To make this statistic even more sobering, consider this: the amount of work that must be done by law departments with static or shrinking budgets likely has increased, not decreased.  Why? Because the world is smaller, businesses expand their offerings and operating geography.  Because that’s what businesses do.  And when they do, the work for the law department increases.  So demand for legal services increases while the budget to purchase legal services does not not. This is not good for law firms, especially large ones.  Nor is it good for law departments.

Faced with this, 43% of law departments expect to decrease their overall use of outside counsel. This work will be redirected to law department attorneys.  And, to be sure, there will continue to be efforts to shift work from higher priced lawyers to less expensive ones. Law departments will employ legal operations professionals to help improve operating efficiency within the law department.

The broad range of tools to reduce costs so more work can be done for the same amount is laudable.  But it is not enough, because it it not sustainable.  Once an efficiency is obtained, more work will still require more resources.  After some point in time, the issue will not be efficiency, but the amount of work.

Because of this, leading General Counsel are focusing on prevention, how they can work with the parts of their enterprise that generate legal work to operate in a manner that requires less involvement of the law department or produces less work for the law department.  A simple example is that improved contracting can reduce the number of contract diputes that the law department must handle.  Prevention is the key for long-term sustainable success—instead of having to do more with less year in and year out, law departments would have to do less and therefore be able to invest the less they get more wisely, on issues that better serve the corporation’s interests.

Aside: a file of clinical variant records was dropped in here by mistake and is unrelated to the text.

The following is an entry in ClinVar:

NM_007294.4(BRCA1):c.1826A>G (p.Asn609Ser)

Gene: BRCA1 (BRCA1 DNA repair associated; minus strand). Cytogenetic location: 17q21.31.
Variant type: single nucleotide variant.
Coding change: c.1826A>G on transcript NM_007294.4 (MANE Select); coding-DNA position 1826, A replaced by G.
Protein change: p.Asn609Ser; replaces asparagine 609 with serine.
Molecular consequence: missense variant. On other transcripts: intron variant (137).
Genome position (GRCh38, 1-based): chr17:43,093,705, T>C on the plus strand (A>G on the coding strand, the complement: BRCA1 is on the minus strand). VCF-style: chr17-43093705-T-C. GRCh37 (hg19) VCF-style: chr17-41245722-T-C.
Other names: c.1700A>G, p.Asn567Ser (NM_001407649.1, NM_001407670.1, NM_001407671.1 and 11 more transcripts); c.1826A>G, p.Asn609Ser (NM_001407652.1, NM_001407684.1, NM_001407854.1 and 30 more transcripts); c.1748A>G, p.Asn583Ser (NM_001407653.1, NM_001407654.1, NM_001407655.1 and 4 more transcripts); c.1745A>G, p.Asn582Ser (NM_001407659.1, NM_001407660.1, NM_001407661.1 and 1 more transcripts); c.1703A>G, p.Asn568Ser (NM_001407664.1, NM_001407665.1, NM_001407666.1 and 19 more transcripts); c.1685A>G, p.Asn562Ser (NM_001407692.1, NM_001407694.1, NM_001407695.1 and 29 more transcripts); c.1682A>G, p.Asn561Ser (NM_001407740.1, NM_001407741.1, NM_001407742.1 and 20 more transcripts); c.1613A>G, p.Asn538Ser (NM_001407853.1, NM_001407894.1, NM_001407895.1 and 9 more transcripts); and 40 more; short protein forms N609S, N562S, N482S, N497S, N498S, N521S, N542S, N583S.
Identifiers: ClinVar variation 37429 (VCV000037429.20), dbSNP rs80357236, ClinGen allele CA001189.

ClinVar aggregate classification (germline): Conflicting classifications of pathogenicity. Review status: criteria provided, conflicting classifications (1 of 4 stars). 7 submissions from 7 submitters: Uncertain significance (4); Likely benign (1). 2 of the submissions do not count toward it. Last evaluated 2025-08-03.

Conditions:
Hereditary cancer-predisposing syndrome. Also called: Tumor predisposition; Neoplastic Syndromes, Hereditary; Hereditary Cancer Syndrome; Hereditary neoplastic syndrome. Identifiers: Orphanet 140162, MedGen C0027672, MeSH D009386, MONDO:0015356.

How many law departments have a structured preventive law program?  For those that don’t, what are the reasons they don’t?  For those with a structured preventive law program, what metrics on effectiveness are tracked?

These are interesting questions, and I am not aware of any generally available data.  Jeff Carr, Nicole Auerbach and I are conducting a preventive law survey for inhouse counsel.  We encourage all in-house lawyers to participate.  The results will be shared publicly.

Something interesting happened recently.  Jeff Carr, Nicole Auerbach and I consulted with a client about how to improve the law department’s performance and save money.  Shortly afterwards, Nicole and I consulted with a law firm about moving to alternative fee arrangements.  The interesting thing was that we found ourselves enjoying being consultants.  We found, in these two experiences, that we have a lot to offer.

This should not have been a surprise:  Valorem has been a classroom of sorts since we formed the firm in 2008. We learned from trial and error how to do alternative fees when there was no roadmap to guide us. We also figured out how to frame the national discussion about AFAs when no one was talking about anything but the billable hour. We learned how to divorce hours from pricing when most people to this day still use hours as the basis for calculating an alternative fee.  We learned that AFAs are just one of several tools necessary for a successful representation and delivery of exceptional client service.  You learn a lot in 9 years, and believe me, we’ve been drinking through a fire hose.